Skip to content

Health & Balance

Font Size
A
A
A

Coping With Closure

What is closure and is it really achievable en masse or even personally?

WebMD Feature
Reviewed by Louise Chang, MD

May 2, 2006 -- Is closure going to see the new 9/11 feature film United 93 and finally being able to face what happened to loved ones on Sept. 11, 2001?

Is closure watching the Zacharias Moussaoui verdict unfold and perhaps seeing the conspirator executed? Moussaoui is currently the only person in the United States to have been charged in connection with the Sept. 11 attacks.

Recommended Related to Mind, Body, Spirit

Your Guide to Never Feeling Tired Again

By Nancy Rones22 ways to tackle life's biggest energy zappers. Every day, 2.2 million Americans complain of being tired. Most of us chalk it up to having too much to do and not enough time to do it in, especially during extra-busy periods. But often the true culprits are our everyday habits: what we eat, how we sleep, and how we cope emotionally. Read on for some simple, recharging changes that can help you tackle all of the energy stealers in your life. Energize Your Diet ...

Read the Your Guide to Never Feeling Tired Again article > >

Or for the family of the missing Aruban teen Natalee Holloway, is closure finding her body and getting a confession?

Is closure having that final conversation or run-in with an ex-boyfriend or ex-girlfriend where you both are open and honest about what went right -- and wrong -- in your relationship?

Closure can be all of the above or none of the above, experts tell WebMD.

"Closure is something that allows you to close one chapter and to move on with some resolution," explains Barbara O. Rothbaum, PhD, an associate professor of psychiatry and the director of the Trauma and Anxiety Recovery Program at Emory University School of Medicine in Atlanta.

Whether or not it is something that is actually attainable depends on how you define closure, she says. "Is it being able to find some peace and move on? Then it's possible," she says. "Is it feeling like 'OK, it's over, the person has been caught and punished', then I think it's possible," she says. But "something like 9-11 is hard because you don't have a ritual like a funeral, which is meant to give closure."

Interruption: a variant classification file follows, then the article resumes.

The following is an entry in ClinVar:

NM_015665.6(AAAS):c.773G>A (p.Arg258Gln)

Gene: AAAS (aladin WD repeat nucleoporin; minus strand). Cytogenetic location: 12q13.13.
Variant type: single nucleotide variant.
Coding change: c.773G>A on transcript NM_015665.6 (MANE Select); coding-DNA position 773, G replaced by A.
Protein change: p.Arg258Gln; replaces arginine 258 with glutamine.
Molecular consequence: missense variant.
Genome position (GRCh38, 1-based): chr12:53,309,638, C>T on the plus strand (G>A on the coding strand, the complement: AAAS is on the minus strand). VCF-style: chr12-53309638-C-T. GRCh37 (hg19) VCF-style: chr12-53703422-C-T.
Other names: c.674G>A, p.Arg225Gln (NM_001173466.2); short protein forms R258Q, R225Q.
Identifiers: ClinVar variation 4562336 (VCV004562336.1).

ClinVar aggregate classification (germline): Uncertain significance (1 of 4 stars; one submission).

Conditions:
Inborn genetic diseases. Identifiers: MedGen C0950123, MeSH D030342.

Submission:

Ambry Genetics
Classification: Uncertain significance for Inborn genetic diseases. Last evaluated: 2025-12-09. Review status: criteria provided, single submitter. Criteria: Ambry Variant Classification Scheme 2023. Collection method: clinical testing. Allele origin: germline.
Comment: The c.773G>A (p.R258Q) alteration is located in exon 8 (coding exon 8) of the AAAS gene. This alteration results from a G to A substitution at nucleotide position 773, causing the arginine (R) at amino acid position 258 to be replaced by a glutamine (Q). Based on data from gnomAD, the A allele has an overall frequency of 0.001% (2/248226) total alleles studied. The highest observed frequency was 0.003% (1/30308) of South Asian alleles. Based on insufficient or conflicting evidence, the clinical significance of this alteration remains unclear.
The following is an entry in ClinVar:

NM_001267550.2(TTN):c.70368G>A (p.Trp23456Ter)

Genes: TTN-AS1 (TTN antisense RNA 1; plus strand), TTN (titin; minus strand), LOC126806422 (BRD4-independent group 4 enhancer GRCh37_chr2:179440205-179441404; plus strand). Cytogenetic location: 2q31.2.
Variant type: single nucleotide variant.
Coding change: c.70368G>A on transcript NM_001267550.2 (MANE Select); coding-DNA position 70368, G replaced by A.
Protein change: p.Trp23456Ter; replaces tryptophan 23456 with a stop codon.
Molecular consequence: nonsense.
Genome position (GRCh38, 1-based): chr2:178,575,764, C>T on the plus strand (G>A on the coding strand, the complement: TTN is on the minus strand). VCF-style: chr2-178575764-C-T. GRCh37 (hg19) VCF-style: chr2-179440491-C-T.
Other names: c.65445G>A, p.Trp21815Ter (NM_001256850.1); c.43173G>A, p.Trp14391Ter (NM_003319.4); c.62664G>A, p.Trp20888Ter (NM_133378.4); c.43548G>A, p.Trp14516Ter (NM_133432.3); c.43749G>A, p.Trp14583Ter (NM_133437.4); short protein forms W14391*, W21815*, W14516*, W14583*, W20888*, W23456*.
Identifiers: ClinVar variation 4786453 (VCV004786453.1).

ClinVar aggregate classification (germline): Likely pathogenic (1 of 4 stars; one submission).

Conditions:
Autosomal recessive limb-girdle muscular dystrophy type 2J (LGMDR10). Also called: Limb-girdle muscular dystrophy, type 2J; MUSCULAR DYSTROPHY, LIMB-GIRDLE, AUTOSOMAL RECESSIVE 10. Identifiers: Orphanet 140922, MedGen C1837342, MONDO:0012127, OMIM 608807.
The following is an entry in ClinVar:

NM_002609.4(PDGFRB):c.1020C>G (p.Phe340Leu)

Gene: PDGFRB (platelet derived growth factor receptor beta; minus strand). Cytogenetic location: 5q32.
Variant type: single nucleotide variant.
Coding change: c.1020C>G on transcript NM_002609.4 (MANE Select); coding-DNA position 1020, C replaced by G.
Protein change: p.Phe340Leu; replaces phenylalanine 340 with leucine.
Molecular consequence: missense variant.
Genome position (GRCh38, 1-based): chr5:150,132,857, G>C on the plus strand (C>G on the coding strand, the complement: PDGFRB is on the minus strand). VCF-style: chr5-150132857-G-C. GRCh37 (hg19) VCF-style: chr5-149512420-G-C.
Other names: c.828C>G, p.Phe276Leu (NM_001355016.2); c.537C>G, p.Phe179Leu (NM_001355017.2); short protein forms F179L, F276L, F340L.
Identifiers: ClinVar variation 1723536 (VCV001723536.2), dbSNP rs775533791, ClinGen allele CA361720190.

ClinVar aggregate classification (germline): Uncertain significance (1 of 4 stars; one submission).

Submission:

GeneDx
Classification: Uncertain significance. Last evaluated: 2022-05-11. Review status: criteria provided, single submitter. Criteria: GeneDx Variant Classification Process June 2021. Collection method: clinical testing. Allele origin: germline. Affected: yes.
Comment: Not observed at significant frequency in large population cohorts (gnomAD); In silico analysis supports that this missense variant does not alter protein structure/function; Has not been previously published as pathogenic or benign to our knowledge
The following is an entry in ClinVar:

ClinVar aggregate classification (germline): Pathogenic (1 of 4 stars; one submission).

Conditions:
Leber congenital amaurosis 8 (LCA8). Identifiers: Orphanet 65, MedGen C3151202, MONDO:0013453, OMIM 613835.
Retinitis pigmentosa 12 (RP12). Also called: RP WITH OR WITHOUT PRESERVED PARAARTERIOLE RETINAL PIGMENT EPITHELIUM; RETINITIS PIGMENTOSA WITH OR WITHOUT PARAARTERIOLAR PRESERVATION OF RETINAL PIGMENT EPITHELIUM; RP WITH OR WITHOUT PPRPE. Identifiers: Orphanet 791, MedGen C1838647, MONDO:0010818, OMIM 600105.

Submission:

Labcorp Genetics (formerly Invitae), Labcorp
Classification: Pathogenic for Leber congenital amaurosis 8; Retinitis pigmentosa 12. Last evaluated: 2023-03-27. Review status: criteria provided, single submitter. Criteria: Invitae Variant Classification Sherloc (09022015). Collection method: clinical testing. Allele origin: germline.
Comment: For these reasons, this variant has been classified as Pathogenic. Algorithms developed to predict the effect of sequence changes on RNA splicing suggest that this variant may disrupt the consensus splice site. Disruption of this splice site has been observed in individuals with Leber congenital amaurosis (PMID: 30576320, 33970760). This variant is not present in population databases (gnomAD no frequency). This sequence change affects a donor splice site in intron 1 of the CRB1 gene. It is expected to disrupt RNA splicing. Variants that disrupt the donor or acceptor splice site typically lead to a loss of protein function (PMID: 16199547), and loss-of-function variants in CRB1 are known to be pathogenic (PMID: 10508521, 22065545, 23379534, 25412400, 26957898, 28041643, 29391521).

For example, "part of the Jewish funeral tradition involves having the mourners throw dirt on the descending coffin, which is very painful, yet very therapeutic" she says. "There is no denying that person is dead and in the ground" and that is closure.

Closure Can Be Symbolic, Personal

But "with 9-11, so many people were not found and we couldn't bury them and go through all the processes to get closure," she says. In these cases, closure can be achieved on an individual basis for some, she says, "If a person feels that they need a burial, then it will be hard, but closure may be able to be achieved symbolically," she says.

1 | 2 | 3 | 4

Today on WebMD

woman in yoga class
6 health benefits of yoga.
beautiful girl lying down of grass
10 relaxation techniques to try.
 
mature woman with glass of water
Do you really need to drink 8 glasses of water a day?
coffee beans in shape of mug
Get the facts.
 
Take your medication
Slideshow
Hand appearing to hold the sun
Article
 
Hungover man
Slideshow
Welcome mat and wellington boots
Slideshow
 
Woman worn out on couch
Article
Happy and sad faces
Quiz
 
Fingertip with string tied in a bow
Article
laughing family
Quiz